Which isn’t to say that a bird’s life is worth the same as a human’s life; that’s not the point I’m trying to make. It’s just that, before we get all up in arms over how much damage birds have done to us, consider the damage we’ve done to them. Consider, even, the fact that the birds who collide with these planes are only doing what birds do– that is, fly– whereas we-the-humans are doing what we were never born to do. We are bipeds, made for the earth. The only reason we find ourselves traveling through the sky or swimming through coral reefs is because of airplanes and scuba gear. And, again, I’m not knocking technology. I love technology and I whole-heartedly believe that the scientific achievements of man have made life more enjoyable and quite likely even more meaningful for us on a myriad of levels; however, much of our technology is an act of defiance against nature, so how can we be shocked to learn that our way of life is not congruous to the rest of the natural planet’s?

I just worry about what the reaction to today’s incident will be. Maybe there won’t be one at all, and it’ll just be a one-day headline– maybe today was an otherwise extremely slow day, and that’s why the news media were so obsessed with this particular story. But remember when the Crocodile dude died and people were suddenly all anti-stingrays? Kottke had a tongue-in-cheek update on Twitter about a "war on geese", but man. How surprised would I *not* be if today sparked an anti-avian revolution, with mass-genocide of birds in an attempt to keep our friendly skies free and clear of those feathery missles of death.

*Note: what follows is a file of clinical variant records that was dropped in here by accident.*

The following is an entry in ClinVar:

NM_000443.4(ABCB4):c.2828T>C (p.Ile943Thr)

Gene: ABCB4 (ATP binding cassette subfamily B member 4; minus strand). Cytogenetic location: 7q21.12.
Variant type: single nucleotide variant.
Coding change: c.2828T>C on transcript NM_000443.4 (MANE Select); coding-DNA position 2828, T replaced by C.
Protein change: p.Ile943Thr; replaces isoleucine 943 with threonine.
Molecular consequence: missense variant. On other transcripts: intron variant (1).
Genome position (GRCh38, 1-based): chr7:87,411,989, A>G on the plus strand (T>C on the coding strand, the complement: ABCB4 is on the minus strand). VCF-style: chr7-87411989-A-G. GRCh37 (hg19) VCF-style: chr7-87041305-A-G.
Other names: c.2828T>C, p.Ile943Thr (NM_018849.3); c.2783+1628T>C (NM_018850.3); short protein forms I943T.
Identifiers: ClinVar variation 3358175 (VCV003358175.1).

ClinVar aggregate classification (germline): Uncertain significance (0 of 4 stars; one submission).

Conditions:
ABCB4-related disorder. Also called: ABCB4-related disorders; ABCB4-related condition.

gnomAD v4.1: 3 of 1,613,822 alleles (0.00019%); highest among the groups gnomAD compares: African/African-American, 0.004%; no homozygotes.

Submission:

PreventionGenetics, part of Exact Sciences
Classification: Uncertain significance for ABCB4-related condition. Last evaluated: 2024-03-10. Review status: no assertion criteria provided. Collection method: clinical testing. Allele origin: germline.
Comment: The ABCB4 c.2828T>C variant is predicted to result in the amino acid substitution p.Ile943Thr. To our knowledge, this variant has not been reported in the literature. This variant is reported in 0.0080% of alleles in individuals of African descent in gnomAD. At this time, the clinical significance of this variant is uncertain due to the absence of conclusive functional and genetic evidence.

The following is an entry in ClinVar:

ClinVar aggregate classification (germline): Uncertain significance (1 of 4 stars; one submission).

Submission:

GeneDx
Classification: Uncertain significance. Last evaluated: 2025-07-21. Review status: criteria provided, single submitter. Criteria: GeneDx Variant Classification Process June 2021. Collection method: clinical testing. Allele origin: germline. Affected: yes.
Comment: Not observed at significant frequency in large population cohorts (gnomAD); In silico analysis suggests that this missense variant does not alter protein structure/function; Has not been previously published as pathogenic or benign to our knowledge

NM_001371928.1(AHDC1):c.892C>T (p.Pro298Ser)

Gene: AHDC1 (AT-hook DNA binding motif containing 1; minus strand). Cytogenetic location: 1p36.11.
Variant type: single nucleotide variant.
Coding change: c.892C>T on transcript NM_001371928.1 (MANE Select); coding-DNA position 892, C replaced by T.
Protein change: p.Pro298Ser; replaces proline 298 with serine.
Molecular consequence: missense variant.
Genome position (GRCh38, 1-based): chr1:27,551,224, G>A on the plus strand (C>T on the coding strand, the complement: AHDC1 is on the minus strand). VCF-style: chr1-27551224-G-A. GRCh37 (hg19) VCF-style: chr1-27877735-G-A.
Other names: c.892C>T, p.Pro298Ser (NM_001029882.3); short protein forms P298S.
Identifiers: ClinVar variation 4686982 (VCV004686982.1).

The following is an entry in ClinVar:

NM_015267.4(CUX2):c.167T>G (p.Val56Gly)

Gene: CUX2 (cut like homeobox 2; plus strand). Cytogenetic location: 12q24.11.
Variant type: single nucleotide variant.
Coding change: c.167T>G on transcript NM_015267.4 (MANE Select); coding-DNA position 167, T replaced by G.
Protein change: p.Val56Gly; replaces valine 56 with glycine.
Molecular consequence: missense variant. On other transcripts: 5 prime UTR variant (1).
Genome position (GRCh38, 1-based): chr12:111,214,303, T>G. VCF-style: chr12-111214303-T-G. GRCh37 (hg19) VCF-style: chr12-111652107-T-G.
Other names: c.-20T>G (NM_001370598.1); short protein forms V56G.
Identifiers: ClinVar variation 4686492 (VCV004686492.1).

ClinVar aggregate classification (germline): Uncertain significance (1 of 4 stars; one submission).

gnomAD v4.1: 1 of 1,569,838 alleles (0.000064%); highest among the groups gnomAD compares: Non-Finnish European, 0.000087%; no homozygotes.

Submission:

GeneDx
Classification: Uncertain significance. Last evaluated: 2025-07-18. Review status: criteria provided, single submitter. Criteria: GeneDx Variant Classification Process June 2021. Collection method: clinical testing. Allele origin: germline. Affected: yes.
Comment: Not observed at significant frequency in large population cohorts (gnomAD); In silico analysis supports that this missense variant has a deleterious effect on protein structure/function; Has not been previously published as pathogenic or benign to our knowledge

[1] Yes, I’m aware of the Darwinian something-something that states that all species eventually go extinct because it’s a natural progression/stage in evolution. But he was talking naturally. It is not a natural extinction when a species is overhunted by unnatural predators past the point of no return.

[2] I didn’t look into what caused the extinction of those other four species, though I could easily assume that human civilizations were responsible.

[edit: That NPR conversation was held between Melissa Block and Richard Harris. Also, according to this MetaFilter discussion, those 200 deaths were counted from 1988 and the figure for annual damage is $1.2 billion.]

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4 thoughts on “Took a crash to get me to resurface? Sort of.

  1. I’m sooo with you on this. Human beings are all about ourselves as a general rule, and we neglect other living things in order to justify our own actions/lifestyles. It’s a damn shame.

  2. It’s a part of human evolution to develop stuff to kill and eat these natural beings. It’s our natural….
    What does “natural” actually mean?
    I had a thought today where I want all my foods to be in-organic and include tons of pesticide. At least I know there were no bugs in my food. Is that natural?

  3. Eeek, I was totally on the “I-hate-birds” train after hearing about this crash.
    Flying absolutely terrifies me. I do it so often. A trip overseas is a ridiculous ordeal for me — eleven or fourteen hours of sheer terror, with no sleep, and white knuckles.
    Maybe I wasn’t so much on the “I-hate-birds” train, but I was on the “OH-MY-GOD, BIRDS CAN BRING DOWN A PLANE?!” train. As if lightning storms, ice storms, malfunctioning landing gear, drunk pilots, etc. aren’t enough to worry about.